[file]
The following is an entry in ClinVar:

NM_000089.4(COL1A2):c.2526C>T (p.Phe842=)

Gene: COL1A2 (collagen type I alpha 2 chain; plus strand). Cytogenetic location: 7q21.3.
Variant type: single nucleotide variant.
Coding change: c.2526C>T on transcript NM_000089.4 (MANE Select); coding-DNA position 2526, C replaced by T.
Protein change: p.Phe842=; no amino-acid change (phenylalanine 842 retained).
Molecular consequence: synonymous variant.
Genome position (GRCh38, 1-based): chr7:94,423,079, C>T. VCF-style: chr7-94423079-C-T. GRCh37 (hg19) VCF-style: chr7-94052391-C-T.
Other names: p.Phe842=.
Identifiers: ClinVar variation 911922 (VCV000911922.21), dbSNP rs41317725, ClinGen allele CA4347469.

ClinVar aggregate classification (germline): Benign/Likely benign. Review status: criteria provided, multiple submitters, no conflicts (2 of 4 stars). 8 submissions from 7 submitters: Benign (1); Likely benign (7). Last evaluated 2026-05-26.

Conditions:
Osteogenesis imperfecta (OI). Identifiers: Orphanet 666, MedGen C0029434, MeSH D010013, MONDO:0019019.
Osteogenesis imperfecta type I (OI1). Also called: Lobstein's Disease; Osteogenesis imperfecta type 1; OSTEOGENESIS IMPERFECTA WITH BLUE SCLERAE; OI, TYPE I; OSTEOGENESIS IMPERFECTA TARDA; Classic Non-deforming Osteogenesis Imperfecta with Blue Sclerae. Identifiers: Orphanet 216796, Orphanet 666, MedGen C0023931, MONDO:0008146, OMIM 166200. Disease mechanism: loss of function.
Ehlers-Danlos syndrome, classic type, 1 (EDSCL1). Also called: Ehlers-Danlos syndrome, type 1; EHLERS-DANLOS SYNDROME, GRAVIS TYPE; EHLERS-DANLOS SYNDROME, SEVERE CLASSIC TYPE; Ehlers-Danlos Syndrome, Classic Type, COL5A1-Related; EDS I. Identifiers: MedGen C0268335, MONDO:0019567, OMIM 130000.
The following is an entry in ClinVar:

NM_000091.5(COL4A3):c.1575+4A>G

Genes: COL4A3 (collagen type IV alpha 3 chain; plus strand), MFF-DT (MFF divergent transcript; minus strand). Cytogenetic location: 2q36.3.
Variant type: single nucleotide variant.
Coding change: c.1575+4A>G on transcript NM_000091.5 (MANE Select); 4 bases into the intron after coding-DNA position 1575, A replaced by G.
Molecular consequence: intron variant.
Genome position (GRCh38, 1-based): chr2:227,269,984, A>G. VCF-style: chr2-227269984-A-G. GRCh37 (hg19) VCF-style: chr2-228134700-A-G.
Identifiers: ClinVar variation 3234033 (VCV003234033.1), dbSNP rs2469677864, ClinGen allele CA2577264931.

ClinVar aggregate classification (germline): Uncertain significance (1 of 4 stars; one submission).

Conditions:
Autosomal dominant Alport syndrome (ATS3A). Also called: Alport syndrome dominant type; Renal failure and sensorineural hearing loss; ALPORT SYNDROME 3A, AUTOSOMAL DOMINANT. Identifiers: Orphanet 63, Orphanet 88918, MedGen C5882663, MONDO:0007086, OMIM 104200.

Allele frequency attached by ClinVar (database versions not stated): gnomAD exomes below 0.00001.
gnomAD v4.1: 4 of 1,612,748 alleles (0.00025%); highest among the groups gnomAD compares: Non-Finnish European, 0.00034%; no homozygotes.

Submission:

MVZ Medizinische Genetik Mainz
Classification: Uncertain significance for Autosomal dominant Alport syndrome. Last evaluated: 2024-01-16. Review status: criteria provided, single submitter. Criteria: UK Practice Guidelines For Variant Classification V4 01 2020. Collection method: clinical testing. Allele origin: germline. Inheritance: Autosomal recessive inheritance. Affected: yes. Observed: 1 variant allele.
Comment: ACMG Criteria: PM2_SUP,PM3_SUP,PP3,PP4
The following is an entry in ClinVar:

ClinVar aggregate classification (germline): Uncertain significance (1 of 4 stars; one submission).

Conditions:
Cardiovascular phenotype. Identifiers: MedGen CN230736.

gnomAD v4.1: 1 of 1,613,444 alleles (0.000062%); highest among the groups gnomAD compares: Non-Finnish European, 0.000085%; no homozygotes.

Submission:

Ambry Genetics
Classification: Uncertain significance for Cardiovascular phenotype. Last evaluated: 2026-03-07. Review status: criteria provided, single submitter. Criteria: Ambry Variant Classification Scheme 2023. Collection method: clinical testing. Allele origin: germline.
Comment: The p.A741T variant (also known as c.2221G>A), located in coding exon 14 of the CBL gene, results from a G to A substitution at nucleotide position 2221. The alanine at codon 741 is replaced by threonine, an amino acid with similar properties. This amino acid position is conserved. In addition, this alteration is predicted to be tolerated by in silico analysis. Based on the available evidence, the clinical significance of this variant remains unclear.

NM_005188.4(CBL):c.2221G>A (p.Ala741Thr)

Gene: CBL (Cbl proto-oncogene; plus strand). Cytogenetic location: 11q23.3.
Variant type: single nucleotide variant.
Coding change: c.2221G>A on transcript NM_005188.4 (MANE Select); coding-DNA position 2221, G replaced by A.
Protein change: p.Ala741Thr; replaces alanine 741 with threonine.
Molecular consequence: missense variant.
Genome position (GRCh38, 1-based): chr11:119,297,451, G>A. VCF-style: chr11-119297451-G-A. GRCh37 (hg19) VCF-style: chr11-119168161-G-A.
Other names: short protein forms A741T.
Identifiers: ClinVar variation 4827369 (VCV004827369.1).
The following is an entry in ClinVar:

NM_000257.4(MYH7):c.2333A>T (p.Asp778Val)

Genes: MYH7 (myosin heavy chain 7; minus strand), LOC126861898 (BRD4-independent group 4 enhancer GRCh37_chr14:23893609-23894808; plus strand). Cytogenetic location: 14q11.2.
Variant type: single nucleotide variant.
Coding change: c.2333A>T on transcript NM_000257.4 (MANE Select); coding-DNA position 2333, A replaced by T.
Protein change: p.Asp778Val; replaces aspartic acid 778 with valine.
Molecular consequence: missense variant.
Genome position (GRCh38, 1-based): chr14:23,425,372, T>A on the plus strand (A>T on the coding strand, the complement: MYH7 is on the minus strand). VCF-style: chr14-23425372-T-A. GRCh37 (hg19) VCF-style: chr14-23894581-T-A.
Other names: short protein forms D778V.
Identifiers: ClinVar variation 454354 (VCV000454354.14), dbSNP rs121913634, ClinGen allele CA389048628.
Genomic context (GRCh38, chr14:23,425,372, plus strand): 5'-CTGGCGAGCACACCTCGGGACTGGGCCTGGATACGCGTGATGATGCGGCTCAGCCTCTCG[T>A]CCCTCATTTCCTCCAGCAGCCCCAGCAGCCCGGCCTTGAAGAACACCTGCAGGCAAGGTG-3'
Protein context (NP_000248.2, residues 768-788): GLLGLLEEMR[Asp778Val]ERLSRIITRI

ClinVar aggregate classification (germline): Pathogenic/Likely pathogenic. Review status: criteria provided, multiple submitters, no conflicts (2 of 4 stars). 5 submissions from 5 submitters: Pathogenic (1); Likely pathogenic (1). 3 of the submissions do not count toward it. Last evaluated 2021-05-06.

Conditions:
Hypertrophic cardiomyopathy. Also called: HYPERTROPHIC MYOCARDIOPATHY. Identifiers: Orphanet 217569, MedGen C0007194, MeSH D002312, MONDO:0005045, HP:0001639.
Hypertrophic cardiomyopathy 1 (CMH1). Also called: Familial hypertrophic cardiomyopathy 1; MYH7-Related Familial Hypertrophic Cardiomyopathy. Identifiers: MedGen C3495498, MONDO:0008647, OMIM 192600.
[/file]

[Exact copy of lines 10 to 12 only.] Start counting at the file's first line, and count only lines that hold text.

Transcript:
Identifiers: ClinVar variation 911922 (VCV000911922.21), dbSNP rs41317725, ClinGen allele CA4347469.

ClinVar aggregate classification (germline): Benign/Likely benign. Review status: criteria provided, multiple submitters, no conflicts (2 of 4 stars). 8 submissions from 7 submitters: Benign (1); Likely benign (7). Last evaluated 2026-05-26.

Conditions: